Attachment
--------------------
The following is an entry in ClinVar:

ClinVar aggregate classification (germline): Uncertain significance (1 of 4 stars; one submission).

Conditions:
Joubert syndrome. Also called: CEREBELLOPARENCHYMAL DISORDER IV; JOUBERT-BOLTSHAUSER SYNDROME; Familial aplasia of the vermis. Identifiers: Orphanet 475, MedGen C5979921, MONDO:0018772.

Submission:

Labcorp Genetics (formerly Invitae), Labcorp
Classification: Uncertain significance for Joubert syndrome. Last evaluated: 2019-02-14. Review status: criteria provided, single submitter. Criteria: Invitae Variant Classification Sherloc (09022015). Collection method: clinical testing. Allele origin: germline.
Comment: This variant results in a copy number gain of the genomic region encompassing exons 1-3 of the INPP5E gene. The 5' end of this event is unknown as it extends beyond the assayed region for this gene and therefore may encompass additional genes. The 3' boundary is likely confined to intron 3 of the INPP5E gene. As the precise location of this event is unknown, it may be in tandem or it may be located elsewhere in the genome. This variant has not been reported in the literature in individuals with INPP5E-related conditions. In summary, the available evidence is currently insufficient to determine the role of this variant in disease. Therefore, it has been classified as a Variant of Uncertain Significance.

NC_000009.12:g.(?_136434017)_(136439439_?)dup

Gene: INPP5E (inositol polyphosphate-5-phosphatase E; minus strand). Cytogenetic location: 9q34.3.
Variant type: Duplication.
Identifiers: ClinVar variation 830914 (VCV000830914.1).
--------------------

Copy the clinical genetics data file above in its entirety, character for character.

The following is an entry in ClinVar:

ClinVar aggregate classification (germline): Uncertain significance (1 of 4 stars; one submission).

Conditions:
Joubert syndrome. Also called: CEREBELLOPARENCHYMAL DISORDER IV; JOUBERT-BOLTSHAUSER SYNDROME; Familial aplasia of the vermis. Identifiers: Orphanet 475, MedGen C5979921, MONDO:0018772.

Submission:

Labcorp Genetics (formerly Invitae), Labcorp
Classification: Uncertain significance for Joubert syndrome. Last evaluated: 2019-02-14. Review status: criteria provided, single submitter. Criteria: Invitae Variant Classification Sherloc (09022015). Collection method: clinical testing. Allele origin: germline.
Comment: This variant results in a copy number gain of the genomic region encompassing exons 1-3 of the INPP5E gene. The 5' end of this event is unknown as it extends beyond the assayed region for this gene and therefore may encompass additional genes. The 3' boundary is likely confined to intron 3 of the INPP5E gene. As the precise location of this event is unknown, it may be in tandem or it may be located elsewhere in the genome. This variant has not been reported in the literature in individuals with INPP5E-related conditions. In summary, the available evidence is currently insufficient to determine the role of this variant in disease. Therefore, it has been classified as a Variant of Uncertain Significance.

NC_000009.12:g.(?_136434017)_(136439439_?)dup

Gene: INPP5E (inositol polyphosphate-5-phosphatase E; minus strand). Cytogenetic location: 9q34.3.
Variant type: Duplication.
Identifiers: ClinVar variation 830914 (VCV000830914.1).